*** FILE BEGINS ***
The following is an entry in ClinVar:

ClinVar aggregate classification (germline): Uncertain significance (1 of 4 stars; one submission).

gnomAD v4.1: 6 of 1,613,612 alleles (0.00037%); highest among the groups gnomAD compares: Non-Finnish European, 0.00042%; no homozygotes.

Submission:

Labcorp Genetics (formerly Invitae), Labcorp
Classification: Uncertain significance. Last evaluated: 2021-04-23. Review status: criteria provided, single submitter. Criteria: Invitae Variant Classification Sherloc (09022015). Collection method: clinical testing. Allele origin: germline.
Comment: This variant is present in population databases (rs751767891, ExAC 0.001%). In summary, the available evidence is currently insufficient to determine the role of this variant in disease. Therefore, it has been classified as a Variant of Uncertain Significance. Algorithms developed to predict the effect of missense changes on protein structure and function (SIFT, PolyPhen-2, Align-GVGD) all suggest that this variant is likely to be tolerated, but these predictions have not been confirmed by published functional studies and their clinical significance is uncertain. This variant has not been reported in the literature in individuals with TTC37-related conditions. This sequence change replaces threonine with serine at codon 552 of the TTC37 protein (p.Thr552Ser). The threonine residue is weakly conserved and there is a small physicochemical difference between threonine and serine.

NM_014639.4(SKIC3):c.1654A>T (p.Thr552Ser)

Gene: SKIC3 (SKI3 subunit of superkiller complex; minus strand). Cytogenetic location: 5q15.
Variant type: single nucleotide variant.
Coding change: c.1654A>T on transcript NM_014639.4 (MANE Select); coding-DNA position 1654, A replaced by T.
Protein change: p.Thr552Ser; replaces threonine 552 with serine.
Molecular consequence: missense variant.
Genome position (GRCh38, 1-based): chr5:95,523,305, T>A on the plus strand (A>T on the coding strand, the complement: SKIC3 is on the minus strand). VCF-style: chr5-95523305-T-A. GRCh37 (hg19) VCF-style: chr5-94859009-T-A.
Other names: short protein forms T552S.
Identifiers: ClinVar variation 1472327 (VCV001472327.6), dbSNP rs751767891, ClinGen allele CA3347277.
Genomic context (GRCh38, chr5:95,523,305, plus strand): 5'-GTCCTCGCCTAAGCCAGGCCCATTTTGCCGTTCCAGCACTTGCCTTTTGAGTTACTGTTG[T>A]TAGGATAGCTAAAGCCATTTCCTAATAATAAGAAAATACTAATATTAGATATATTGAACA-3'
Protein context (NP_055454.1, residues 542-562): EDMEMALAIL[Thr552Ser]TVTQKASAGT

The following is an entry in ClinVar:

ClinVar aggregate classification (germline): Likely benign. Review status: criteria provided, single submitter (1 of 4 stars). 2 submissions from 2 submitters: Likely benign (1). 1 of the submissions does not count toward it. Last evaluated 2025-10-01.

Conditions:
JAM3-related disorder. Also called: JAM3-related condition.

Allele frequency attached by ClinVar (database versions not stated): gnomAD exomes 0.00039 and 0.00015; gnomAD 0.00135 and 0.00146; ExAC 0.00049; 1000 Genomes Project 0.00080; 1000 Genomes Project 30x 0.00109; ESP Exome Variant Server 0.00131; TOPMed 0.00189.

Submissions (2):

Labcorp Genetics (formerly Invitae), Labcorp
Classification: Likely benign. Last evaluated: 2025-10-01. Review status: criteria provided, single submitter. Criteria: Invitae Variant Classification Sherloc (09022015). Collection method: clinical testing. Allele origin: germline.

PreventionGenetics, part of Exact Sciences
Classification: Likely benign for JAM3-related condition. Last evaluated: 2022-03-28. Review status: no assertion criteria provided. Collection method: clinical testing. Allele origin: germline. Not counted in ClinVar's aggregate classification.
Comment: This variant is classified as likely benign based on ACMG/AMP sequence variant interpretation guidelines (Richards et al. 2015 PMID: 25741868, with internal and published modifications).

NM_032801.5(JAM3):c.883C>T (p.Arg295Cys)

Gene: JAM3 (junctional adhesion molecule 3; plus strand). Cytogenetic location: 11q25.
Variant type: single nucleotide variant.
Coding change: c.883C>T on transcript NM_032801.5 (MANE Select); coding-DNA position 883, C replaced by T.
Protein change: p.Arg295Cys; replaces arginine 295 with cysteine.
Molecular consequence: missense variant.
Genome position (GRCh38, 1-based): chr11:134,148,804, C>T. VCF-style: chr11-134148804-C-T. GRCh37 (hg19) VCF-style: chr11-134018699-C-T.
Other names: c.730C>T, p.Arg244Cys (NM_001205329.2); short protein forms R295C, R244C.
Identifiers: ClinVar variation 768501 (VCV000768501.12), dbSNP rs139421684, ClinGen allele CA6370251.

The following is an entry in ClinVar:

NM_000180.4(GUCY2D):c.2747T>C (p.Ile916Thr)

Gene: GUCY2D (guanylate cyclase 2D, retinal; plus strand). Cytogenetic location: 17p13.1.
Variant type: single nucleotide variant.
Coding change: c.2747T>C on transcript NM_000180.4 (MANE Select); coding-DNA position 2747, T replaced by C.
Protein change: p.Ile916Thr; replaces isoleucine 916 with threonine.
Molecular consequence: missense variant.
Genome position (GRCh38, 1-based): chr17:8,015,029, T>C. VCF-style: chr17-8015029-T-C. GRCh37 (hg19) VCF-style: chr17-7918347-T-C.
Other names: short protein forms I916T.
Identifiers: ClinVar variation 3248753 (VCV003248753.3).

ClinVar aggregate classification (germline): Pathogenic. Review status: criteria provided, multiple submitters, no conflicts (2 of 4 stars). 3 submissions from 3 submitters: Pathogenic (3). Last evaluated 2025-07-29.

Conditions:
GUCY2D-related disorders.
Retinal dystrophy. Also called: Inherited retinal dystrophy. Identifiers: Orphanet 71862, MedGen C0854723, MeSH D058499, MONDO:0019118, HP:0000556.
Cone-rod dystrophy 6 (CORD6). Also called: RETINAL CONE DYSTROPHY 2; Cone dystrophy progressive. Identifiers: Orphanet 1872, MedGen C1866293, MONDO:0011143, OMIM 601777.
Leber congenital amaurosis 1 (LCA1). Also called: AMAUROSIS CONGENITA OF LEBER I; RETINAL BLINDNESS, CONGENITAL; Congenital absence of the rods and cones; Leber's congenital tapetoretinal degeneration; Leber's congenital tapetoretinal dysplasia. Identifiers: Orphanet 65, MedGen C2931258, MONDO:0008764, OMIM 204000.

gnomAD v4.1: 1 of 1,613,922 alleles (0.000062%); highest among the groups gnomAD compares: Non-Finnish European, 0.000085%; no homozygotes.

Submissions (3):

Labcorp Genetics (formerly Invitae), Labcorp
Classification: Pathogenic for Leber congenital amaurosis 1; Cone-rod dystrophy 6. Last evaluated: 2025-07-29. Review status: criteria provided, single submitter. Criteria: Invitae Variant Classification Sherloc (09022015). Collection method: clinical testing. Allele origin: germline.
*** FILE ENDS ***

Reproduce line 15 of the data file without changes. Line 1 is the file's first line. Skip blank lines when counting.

Other names: short protein forms T552S.